Fifth and sixth graders completed a unit asking them to tackle the difficult question of how city manages development
RIDGEFIELD — More and more people are moving to the city of Ridgefield. But how does the city maintain the things members of the community love most about Ridgefield as the city grows? The fifth and sixth graders at Sunset Ridge Intermediate School completed a unit asking them to tackle that difficult question — and they came up with some pretty creative ideas.
The fifth grade group projects addressed three different areas: business, parks and recreation, and preservation. Each student group selected a specific issue within those areas. They did extensive research to learn more, including calls and meetings with area experts. The students projected possible solutions. Then they created detailed presentations for Growth Expo night, many featuring reports, models, polls, and handouts.
Principal Todd Graves explained that Project Based Learning (PBL) is an important part of the Sunset Ridge curriculum. Each year, students answer a question that impacts the community. “We identify something local, that has an impact on the community, and give a few different topics for the kids to explore. Then we turn them loose. What they do is amazing,” Graves said.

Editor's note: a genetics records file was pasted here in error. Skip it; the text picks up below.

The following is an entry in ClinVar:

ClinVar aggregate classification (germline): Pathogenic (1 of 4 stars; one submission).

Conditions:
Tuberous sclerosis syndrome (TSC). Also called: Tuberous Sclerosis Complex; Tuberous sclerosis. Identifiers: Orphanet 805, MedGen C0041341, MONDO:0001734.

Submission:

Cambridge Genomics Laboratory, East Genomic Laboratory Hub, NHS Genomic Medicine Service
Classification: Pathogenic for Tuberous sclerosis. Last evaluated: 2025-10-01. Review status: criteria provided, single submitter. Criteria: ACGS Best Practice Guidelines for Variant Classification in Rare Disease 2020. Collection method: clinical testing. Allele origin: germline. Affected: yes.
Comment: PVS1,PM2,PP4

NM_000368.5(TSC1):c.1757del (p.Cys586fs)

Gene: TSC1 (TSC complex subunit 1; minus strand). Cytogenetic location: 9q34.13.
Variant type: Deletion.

PBL teaches students to use the four C’s — communication, collaboration, critical thinking, and creativity — to assess and address the issues. “Those are major skills our kids will absolutely need to have as they leave and go into the workforce,” Graves explained.
The thorough assessment of the issues helped the students become extremely knowledgeable about their topics. During the fifth grade Growth Expo night, one student explained how a hotel could generate new city revenue through taxes. Another offered cost effective ways to mediate drainage issues on sports fields in Abrams Park. The sixth grade presentation is coming up soon; their PBL Showcase will be on June 6 from 4:30 to 6:15 p.m. in the commons area at Sunset Ridge Intermediate School.
Some of the students have been invited to present their findings to the Ridgefield Parks Board. “That’s exactly the kind of interaction we want to see,” Graves said. “If you do things like that, the kids will realize their voice actually matters.”
Information provided by Ridgefield School District.